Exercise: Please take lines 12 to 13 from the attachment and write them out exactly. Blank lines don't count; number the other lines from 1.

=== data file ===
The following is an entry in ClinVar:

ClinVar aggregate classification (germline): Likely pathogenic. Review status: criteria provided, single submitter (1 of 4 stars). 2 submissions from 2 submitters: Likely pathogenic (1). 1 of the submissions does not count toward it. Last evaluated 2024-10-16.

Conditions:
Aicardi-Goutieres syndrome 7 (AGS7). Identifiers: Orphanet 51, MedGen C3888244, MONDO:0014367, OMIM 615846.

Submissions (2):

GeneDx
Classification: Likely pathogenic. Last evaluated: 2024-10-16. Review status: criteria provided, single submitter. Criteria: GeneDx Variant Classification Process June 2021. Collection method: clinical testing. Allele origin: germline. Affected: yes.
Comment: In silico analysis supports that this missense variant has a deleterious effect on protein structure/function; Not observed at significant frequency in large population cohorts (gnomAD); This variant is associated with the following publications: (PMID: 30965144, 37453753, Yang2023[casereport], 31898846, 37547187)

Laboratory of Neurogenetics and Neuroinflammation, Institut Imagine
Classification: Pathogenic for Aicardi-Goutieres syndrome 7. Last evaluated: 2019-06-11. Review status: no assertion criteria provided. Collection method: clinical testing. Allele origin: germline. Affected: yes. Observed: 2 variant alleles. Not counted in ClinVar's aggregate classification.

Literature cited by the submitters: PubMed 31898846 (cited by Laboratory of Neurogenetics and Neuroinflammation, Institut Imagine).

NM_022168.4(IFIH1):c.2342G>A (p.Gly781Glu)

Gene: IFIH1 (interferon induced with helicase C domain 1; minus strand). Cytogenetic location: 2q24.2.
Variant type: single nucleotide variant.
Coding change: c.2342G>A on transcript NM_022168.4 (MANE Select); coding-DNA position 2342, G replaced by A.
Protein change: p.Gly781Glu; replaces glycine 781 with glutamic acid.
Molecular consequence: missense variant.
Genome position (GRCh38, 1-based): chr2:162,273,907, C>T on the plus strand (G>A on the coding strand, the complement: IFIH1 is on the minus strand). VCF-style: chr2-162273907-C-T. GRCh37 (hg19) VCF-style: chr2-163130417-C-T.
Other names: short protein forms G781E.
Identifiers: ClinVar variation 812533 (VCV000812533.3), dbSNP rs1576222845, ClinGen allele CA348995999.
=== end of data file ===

NM_022168.4(IFIH1):c.2342G>A (p.Gly781Glu)

Gene: IFIH1 (interferon induced with helicase C domain 1; minus strand). Cytogenetic location: 2q24.2.